- Closing a bank transaction or deposit account will not affect your credit score.
- Closing a bank overdraft is different, however, because it is a line of credit.
Sometimes relationships come to a natural end, and the same goes for your bank account. But are there any risks to your credit score when you close a bank account?
The answer is no, closing a bank transaction or deposit account does not have a direct impact on your credit score. However, if you were to close an overdraft account, that could be a different story.
Your credit score is calculated based on credit enquiries, for example, how much money you’ve borrowed, the number of credit applications you have made recently, and whether you pay bills and make loan repayments on time.
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In this guide
If you don’t have an overdraft
Closing a non-overdraft account is a fairly straightforward process, and you can do it by following the step-by-step guide below. There will be no impact on your credit score, as long as you remember to transfer all your direct debit bill payments to your new account. Once you’ve closed your account, any future direct debits will be rejected, and if you are unaware of this they could turn up in your credit history as late payments or defaults.
If you do have an overdraft
A personal overdraft is a line of credit in a way that is similar to a credit card. Australian banks will normally report information to credit bureaus about how you conduct your overdraft account. The information may include the date the overdraft was granted, the overdraft limit, how much of the limit you’ve used, and whether you’re keeping up with any agreed repayment schedule.
You will find it difficult, if not impossible, to close an overdraft account with a negative balance. Your bank will simply refuse to close the account until you have repaid the overdrawn amount and reduced the balance to zero.
Repaying an overdraft and then closing the account can affect your credit score both positively and negatively:
- Positive effects arise from the fact that you were granted credit, used it, and repaid what you owed.
- Negative effects may result from reducing the amount of credit available to you, meaning that your credit utilisation ratio will increase. E.g., if you have an overdraft limit of $10,000 but have repaid it in full, and a credit card with a $10,000 limit on which you owe $5,000, you would be using 25% of your total available credit of $20,000. But if you close the overdraft account your available credit is reduced to $10,000, of which you are now using 50%. You may want to discuss retaining your overdraft limit with your bank and keeping the account open, if you can trust yourself not to run up debt you cannot repay and if the account fees are not too onerous.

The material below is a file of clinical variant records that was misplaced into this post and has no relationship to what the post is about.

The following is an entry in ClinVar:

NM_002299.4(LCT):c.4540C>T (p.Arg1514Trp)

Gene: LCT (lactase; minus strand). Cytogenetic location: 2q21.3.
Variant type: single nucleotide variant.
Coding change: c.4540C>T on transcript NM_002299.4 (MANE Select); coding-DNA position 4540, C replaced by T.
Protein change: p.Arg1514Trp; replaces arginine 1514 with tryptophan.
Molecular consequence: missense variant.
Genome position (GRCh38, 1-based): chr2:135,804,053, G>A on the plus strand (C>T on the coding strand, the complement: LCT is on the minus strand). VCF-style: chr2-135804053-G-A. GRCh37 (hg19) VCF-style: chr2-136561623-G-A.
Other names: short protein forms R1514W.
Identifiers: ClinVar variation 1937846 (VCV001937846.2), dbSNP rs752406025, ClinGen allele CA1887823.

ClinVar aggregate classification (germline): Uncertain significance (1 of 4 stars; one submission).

A step-by-step guide to closing a bank account
Closing a bank account is a pretty simple and straightforward process in Australia, typically done by simply contacting your bank.
Do your research on a new bank account to replace the account you are closing. Look at the features important for you, whether they are account keeping fees, linked savings accounts, contactless payments and more. Be sure to open your new account before you move to close your old account.
Make a list of all your direct debit and ongoing payments from your bank account, as well as regular payments into your account (such as your salary), and amend them to reflect your new account details. The last thing you want is to miss a bill payment by having outdated bank details on file, and risk impacting your credit score.
Begin transferring your funds from your old bank account to your new account. If there is a large amount to transfer it might be helpful to contact your bank to increase your daily transfer limit. It’s worth leaving some funds in your old account for any possible direct debits you’ve forgotten to update. Check the old account after a month to see if this was the case.
Once you are confident that all funds are going both in and out of your new account, it’s time to close your old account. Clear out all of your funds and contact your bank. Some banks will want your decision to close the account submitted in writing with a signature, some will accept over-the-phone closure and some will make you head into a branch to close the account. Be sure to follow up with the bank a few days after you request closure. The banks don’t want to lose your business so it might take a few requests to get the account finally closed.
Looking for a new bank account? Check out our bank account comparison.